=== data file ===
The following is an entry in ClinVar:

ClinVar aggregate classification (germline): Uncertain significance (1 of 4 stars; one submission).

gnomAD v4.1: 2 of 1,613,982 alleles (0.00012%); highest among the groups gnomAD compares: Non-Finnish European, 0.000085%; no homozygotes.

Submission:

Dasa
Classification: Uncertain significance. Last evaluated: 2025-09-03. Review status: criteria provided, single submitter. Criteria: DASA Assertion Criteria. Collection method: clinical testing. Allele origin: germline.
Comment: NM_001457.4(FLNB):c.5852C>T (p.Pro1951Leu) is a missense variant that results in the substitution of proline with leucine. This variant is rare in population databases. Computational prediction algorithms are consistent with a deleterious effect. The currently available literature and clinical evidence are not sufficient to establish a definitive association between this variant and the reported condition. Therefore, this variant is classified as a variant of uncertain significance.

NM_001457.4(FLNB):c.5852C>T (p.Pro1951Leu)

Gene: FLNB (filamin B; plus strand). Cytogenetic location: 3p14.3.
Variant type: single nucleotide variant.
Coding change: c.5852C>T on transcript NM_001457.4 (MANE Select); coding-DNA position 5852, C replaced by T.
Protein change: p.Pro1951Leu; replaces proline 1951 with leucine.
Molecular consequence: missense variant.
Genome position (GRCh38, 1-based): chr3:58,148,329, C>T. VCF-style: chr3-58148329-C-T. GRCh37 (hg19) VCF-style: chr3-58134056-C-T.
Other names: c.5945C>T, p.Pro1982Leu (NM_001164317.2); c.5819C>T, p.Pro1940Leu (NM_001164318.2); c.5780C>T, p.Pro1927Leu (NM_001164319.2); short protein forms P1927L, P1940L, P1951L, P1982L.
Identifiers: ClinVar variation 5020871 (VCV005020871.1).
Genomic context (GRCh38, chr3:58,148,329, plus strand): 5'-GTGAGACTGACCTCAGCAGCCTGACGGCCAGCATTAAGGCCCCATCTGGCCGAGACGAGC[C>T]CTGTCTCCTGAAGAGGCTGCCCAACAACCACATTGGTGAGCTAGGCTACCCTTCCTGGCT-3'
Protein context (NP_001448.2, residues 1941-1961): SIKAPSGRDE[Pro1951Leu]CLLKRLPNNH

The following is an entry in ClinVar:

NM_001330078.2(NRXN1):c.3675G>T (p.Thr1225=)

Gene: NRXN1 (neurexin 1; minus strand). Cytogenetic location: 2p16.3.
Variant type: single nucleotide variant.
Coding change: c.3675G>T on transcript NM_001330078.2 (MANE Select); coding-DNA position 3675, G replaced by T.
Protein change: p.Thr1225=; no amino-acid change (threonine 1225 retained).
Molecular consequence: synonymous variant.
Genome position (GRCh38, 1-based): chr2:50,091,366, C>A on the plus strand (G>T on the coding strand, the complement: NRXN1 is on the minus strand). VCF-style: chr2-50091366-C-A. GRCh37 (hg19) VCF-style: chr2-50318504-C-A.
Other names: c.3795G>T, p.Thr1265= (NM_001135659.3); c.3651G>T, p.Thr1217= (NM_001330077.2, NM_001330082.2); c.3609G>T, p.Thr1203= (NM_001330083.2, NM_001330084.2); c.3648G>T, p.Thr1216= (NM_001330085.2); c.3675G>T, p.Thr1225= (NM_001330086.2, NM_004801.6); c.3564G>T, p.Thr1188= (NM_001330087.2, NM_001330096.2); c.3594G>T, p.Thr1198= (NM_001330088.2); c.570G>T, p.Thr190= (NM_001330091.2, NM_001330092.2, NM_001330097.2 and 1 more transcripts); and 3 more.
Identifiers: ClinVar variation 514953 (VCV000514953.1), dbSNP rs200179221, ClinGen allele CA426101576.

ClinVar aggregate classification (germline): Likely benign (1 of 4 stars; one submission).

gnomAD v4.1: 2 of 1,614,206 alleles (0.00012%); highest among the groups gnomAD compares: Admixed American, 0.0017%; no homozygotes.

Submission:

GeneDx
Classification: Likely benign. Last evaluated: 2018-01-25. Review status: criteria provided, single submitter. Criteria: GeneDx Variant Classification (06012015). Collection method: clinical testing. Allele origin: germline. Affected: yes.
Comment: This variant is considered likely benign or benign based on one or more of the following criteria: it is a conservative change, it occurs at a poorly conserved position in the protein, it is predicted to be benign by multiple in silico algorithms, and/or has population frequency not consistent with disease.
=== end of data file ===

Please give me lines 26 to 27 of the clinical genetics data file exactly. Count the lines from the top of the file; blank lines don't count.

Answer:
Genome position (GRCh38, 1-based): chr2:50,091,366, C>A on the plus strand (G>T on the coding strand, the complement: NRXN1 is on the minus strand). VCF-style: chr2-50091366-C-A. GRCh37 (hg19) VCF-style: chr2-50318504-C-A.
Other names: c.3795G>T, p.Thr1265= (NM_001135659.3); c.3651G>T, p.Thr1217= (NM_001330077.2, NM_001330082.2); c.3609G>T, p.Thr1203= (NM_001330083.2, NM_001330084.2); c.3648G>T, p.Thr1216= (NM_001330085.2); c.3675G>T, p.Thr1225= (NM_001330086.2, NM_004801.6); c.3564G>T, p.Thr1188= (NM_001330087.2, NM_001330096.2); c.3594G>T, p.Thr1198= (NM_001330088.2); c.570G>T, p.Thr190= (NM_001330091.2, NM_001330092.2, NM_001330097.2 and 1 more transcripts); and 3 more.